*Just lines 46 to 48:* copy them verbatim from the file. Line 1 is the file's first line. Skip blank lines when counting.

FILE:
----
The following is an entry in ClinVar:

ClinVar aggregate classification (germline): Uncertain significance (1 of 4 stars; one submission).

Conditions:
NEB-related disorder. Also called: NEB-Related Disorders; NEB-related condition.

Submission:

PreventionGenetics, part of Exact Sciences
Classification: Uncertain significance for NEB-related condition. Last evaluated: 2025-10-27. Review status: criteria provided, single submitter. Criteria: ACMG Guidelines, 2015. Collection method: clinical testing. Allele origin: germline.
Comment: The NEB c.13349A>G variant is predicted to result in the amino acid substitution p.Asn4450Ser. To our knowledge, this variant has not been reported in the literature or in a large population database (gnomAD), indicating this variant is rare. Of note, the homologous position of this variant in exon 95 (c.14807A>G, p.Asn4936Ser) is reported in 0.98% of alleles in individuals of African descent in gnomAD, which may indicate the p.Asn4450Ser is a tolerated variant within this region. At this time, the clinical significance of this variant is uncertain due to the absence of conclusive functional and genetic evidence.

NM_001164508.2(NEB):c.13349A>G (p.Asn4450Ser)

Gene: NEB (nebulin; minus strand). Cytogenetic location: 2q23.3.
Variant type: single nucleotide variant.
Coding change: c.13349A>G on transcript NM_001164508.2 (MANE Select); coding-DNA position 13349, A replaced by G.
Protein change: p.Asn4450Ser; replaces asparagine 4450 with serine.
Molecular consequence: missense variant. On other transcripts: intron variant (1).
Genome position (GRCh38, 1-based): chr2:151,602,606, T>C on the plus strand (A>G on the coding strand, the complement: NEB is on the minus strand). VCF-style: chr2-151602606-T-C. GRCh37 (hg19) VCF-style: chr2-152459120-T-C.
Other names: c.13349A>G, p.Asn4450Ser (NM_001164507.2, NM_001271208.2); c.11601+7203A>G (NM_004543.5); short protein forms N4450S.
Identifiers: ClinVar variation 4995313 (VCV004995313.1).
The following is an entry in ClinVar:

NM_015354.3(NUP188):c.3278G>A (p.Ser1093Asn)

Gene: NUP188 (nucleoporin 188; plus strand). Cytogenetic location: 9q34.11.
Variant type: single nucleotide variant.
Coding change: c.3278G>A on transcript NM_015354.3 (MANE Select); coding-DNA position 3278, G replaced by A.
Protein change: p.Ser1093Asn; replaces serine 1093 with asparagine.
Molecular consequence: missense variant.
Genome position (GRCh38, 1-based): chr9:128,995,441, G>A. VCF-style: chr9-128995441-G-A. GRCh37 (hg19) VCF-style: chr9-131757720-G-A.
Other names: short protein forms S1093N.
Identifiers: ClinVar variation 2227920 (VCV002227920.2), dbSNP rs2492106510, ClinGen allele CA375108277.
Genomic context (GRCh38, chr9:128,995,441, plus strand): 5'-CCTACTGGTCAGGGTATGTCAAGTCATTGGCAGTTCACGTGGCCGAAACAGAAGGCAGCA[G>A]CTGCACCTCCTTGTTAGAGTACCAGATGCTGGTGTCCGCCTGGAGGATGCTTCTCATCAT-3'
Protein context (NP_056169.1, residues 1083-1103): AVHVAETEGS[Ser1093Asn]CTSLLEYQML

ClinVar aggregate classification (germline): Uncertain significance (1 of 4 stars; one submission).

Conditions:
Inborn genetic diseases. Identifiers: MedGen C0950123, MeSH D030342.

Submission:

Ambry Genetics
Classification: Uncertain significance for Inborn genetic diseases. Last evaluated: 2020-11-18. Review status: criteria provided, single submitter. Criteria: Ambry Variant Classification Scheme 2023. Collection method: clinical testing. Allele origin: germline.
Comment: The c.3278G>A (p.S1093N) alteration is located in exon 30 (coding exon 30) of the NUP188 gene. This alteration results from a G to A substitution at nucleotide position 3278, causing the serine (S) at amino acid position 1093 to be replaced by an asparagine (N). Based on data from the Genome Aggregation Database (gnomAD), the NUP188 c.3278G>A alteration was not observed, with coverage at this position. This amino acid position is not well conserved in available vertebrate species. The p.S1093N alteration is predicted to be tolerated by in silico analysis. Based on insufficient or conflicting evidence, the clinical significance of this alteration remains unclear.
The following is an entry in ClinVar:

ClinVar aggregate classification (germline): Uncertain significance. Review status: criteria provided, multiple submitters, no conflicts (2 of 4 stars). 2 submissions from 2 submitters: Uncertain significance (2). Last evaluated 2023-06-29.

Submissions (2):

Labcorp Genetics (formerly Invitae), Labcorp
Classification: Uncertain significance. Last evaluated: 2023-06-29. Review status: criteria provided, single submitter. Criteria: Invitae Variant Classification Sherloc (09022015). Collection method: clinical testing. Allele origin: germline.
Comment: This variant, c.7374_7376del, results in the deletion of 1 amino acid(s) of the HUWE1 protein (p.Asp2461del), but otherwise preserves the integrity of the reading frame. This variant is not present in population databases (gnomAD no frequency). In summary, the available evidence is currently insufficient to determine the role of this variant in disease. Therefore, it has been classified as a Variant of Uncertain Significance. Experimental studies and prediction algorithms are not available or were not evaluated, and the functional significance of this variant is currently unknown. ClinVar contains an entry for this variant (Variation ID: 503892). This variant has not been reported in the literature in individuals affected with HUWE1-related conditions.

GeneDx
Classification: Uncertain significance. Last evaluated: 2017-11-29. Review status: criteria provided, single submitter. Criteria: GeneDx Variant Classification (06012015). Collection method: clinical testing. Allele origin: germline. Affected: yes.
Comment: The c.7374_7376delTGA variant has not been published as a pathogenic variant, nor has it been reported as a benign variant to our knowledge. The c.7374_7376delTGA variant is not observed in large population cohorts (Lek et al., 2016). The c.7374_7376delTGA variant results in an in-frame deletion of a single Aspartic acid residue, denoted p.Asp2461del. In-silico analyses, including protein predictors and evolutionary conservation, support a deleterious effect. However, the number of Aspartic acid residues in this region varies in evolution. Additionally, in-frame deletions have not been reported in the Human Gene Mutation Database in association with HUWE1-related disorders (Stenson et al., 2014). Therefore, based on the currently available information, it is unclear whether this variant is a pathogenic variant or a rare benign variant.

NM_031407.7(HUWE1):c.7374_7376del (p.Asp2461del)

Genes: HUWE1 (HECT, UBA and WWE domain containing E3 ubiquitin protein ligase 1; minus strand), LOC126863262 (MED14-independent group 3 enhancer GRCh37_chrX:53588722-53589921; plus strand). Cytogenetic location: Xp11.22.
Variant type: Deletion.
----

NM_031407.7(HUWE1):c.7374_7376del (p.Asp2461del)

Genes: HUWE1 (HECT, UBA and WWE domain containing E3 ubiquitin protein ligase 1; minus strand), LOC126863262 (MED14-independent group 3 enhancer GRCh37_chrX:53588722-53589921; plus strand). Cytogenetic location: Xp11.22.
Variant type: Deletion.